By Nawang Phuntsog
In the on-going discussions regarding Tibet’s status among nations, there are two main ideological perspectives - autonomy and independence. These two points of view have been debated, often acrimoniously, for over six decades, and yet a solution to the vexed Tibet question remains elusive. Invariably, the rhetorical gyrations have often generated more heat than light. Two unfortunate facts have, however, remained unchanged. One, the immeasurable suffering of Tibetans in their occupied country has indeed escalated. The repressive policies have become so oppressive towards Tibetans, young and old, nuns and monks that many Tibetans are resorting to self-immolations as acts of resistance. Second, the “Tibet issue” remains as one of the most intractable human rights problems in the world.
A direct relationship exists between the mercurial rise of the Chinese economic prowess and the concomitant human rights violations perpetrated against Tibetans. A myriad of high-tech surveillance gadgets now monitor every movement of Tibetans especially in Lhasa. The most holy place in Tibet has now been turned into one of the most heavily guarded and militarized-zones in the world. The news reports trickling out of Tibet conjure up a terrifying image that the whole country is like a gigantic prison camp. This is a telling commentary for a PRC government that proclaims to have liberated Tibet several decades ago!
Drawing inspiration from a glorification of our past history, the independence protagonists are locked in a by-gone era, when Tibet enjoyed its sovereign status and signed treaties with neighboring countries as equals. Unless the Chinese Government purges all the libraries and museums in the world, there is no way that it can rewrite Tibetan history. His Holiness has candidly stated, “The Chinese government wants me to say that for many centuries Tibet has been part of China. Even if I make that statement, many people would just laugh. And my statement will not change past history. History is history”. Although history is a source of solace and induces pride and confidence in one’s heritage, one must avoid essentialising it, using a romanticized past to address pressing issues of the day at hand. The independence protagonist’s lack of articulation of a strategy to achieve its lofty goal is a problem in itself. Tibetan history is a poor guide for solving the present existential conundrum of Tibetans.
On the other hand, the autonomy protagonists neither deny the past nor turn a blind eye to the urgency and the gravity of the present. Rightly described as “ a mutually beneficial policy based on the principle of justice, compassion, non-violence, friendship and in the spirit of reconciliation for the well-being of the entire humanity”, the Middle Way (MW) policy is indeed revolutionary and visionary in terms of its scope and impact. The inclusion of the spiritual dimension into the political process is a refreshingly new paradigm that “would surely set a new benchmark in a world troubled by ethnic conflict” (Davis, 2008). Inclusivity rather than exclusivity is the bedrock strength of this approach. A spiritual perspective has the sacrosanct ability to transcend self-serving political, social, historical, and economic barriers, which are pernicious stumbling blocks for peaceful solutions. This groundbreaking ideology is destined to become an important area of scholarship in the future and may well be replicated in other strife-ridden settings for arriving at mutually beneficial solutions.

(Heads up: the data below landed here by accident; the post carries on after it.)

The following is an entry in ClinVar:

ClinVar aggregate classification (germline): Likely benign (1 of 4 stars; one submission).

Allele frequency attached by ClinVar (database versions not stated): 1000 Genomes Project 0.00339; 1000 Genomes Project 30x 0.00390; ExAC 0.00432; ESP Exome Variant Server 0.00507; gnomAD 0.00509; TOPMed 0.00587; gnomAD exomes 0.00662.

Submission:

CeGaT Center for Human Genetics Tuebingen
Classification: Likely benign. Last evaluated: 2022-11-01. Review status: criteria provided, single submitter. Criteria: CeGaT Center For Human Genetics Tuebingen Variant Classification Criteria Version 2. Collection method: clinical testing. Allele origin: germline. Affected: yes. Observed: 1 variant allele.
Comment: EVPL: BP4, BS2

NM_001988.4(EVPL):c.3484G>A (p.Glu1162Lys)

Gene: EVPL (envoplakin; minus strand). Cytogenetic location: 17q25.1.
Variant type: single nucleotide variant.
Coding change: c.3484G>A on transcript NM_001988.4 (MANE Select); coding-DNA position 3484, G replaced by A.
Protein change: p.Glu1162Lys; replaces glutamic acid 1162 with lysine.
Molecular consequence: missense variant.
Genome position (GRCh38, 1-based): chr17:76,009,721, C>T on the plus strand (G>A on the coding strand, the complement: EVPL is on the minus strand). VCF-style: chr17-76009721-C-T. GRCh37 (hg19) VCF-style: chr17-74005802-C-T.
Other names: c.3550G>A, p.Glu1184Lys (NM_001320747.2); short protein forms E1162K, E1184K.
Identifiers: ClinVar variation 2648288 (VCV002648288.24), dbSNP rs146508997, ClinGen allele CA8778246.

With the goal of securing genuine autonomy as enshrined in Mainland China’s law on National Minority, the Middle Way has garnered international support and has at least opened the doors for negotiation. In recent months, however, the MWA has come under serious criticism and its effectiveness has prematurely been questioned by a handful of Tibetan writers and few disgruntled politicians. This development is in sharp contrast to the way it is being hailed as “the most pragmatic proposal” by many Chinese intellectuals. According to Department of Information and International Relations (DIIR) 2012, Chinese legal and academic scholars, from March 2008 to May 2010, published over 900 journal articles highlighting the crucial role of MW for resolving Tibet issue. DIIR (2012) further cites that on May 3, 2009, about 100 Chinese intellectuals, democracy activists, writers, and students submitted a signed petition to His Holiness, in New York, USA, thanking Him for the unwavering emphasis on MW for resolving the Tibet issue peacefully and non-violently. As a Tibetan, I was deeply moved by such genuine gestures from a group least expected. At the same time, it was disappointing that the same DIIR (2012) publication had no mention or inclusion of a single exiled Tibetan writer. It was not clear if the sole focus of the publication on Chinese intellectuals precluded Tibetan writers, or there was a total dearth of scholarly writings on this topic from exiled Tibetans. If the latter is the case, let us join the chorus in unison with the Chinese intellectuals who “are victims of the same authoritarian rule (Xia, 2012).” Xia (2012) further poses intriguing fundamental questions “ whether Tibetans would continue to be Tibetans if there were no Buddhism” and “if the Chinese intellectuals would still be “intellectuals” if they do not have the right to free and independent thinking and the right to pursue truth.”